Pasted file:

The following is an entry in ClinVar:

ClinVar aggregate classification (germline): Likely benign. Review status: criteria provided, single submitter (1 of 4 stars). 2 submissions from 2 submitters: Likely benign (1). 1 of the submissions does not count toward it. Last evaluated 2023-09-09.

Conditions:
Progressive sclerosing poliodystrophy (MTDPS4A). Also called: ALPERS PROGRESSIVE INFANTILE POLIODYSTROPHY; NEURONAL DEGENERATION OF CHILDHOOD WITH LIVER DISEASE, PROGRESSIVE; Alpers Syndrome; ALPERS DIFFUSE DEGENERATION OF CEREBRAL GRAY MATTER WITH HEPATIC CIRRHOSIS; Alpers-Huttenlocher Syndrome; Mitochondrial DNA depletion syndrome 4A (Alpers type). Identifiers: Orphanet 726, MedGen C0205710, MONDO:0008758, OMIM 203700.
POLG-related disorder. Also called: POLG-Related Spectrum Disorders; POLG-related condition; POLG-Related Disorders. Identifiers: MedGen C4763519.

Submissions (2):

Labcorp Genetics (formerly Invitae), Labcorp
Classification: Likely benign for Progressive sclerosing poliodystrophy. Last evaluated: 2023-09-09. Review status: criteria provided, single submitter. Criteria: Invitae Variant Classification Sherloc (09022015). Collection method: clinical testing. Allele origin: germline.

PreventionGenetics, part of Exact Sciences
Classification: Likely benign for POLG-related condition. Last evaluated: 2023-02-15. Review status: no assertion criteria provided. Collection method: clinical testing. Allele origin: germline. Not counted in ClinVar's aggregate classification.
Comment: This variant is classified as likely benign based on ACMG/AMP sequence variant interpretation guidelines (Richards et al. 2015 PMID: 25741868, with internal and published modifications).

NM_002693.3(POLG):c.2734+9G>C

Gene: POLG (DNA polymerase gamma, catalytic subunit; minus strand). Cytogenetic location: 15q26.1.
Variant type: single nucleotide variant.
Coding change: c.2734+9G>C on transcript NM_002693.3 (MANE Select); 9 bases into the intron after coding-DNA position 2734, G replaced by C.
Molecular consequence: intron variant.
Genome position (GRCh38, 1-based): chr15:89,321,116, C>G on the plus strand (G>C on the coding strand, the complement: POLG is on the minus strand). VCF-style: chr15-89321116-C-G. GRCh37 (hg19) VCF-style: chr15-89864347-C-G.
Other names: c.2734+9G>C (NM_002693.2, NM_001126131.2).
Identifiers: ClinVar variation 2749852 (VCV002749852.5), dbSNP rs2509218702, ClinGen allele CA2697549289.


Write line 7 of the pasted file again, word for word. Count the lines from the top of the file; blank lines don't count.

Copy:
Labcorp Genetics (formerly Invitae), Labcorp